Washington (CNN) - Add Mitt Romney and Tim Pawlenty to the growing list of probable 2012 Republican presidential hopefuls who have criticized President Barack Obama's handling of the conflict in Libya.
The former Massachusetts governor, who ran for the White House in 2008, says Obama "calls for the removal of Moammar Gadhafi but then conditions our action on the directions we get from the Arab League and United Nations."
Romney made his comments Monday night on popular conservative radio talk show host Hugh Hewitt's program, adding that "thus far the President has been unable to construct a foreign policy, any foreign policy."
Pawlenty, in an interview, also criticized the president for not taking earlier action against the Libyan leader's military campaign against rebels, saying "a reasonable step like a no-fly zone done earlier, had we been decisive, I think, would have achieved not only the safety of the civilians that are now being assured or guaranteed by the UN resolution, but it also would have given the rebels the opportunity to capitalize on the momentum that they had a few weeks ago and push him out, and he needs to go."
Pawlenty, in an interview on Fox News Monday night, also pointed out that he was one of the first to call for a no-fly zone in Libya, in comments he made on March 7 in Iowa.
The former two-term Minnesota governor announced the formation of a presidential exploratory committee Monday.
In recent days former House Speaker Newt Gingrich, who is exploring a bid for the GOP presidential nomination, termed Obama as "spectator-in-chief" in regards to Libya. Former Alaska Gov. Sarah Palin, who is flirting with a possible run for the White House, described the president's approach to Libya as "dithering".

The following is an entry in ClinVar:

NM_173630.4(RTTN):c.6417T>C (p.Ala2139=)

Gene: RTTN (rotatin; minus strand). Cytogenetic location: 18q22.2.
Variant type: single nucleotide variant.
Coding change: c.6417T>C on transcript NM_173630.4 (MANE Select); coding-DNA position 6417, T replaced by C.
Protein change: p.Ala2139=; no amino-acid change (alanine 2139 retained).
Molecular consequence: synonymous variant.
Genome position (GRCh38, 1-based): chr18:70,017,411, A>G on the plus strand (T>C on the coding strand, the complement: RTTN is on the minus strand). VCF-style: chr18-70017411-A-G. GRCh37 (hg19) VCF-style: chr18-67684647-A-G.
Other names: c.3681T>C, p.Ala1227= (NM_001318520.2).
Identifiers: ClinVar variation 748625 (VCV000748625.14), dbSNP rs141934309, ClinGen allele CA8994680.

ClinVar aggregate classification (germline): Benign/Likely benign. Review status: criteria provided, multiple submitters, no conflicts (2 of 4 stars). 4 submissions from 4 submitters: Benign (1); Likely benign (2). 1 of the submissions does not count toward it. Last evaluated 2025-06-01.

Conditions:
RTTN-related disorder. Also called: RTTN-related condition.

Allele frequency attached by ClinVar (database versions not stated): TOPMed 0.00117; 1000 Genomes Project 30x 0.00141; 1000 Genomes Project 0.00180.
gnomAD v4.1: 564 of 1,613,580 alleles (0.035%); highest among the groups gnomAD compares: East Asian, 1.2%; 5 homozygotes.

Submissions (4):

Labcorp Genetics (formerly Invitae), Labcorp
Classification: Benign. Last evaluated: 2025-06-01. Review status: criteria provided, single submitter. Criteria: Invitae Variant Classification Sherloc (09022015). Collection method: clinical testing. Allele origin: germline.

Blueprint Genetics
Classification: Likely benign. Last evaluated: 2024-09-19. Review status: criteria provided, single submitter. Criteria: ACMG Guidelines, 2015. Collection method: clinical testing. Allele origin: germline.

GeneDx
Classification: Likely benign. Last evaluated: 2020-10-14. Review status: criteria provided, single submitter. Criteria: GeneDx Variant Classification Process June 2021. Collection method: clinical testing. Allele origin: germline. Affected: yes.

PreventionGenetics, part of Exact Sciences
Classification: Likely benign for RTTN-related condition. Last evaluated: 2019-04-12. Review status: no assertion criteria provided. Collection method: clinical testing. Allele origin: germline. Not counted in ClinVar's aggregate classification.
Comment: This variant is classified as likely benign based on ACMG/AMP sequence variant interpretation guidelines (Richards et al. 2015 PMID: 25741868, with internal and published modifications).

Former Sen. Rick Santorum of Pennyslvania, another probable presidential candidate, in recent days critiqued the president's moves on Libya, saying the implementation of the no-fly zone came too late. Earlier this month Santorum was one of the first potential GOP candidates to call for action against Gadhafi.
Mississippi Gov. Haley Barbour, who's seriously thinking of a presidential bid, has been more cautious in criticizing the president's actions on Libya.
Mike Huckabee has been critical of Obama as well, but also noted recently to CNN's Chief National Correspondent John King on "John King, USA" that "I don't have the NSA report sitting in front of me. So I'm always a little careful to say, here's what I would do."
The former Arkansas governor and 2008 Republican White House hopeful is thinking about running for his party's nomination again.
Rep. Michele Bachmann of Minnesota, another possible contender, last week voiced her opposition to a U.S. military role in Libya, saying there was not enough intelligence about the forces fighting to oust Gadhafi.
Rep. Ron Paul of Texas claims the president's move to implement a no-fly zone is "unconstitutional" because Obama didn't seek Congressional authorization. Paul ran for the White House in 2008 and is considering another presidential bid.
So how do Americans feel about the president's actions?
According to a CNN/Opinion Research Corporation national poll released Monday, 50 percent of Americans approve of how Obama's handling the situation in Libya, with 41 percent saying they disapprove and nine percent unsure. The survey indicates the expected partisan divide, with nearly three-fourths of Democrats saying they approve of how the president's handling Libya, independents divided, and only 27 percent of Republicans saying they approve.
By a 57 to 42 percent margin, Americans say they trust Obama as commander in chief. The poll indicates a similiar partisan divide.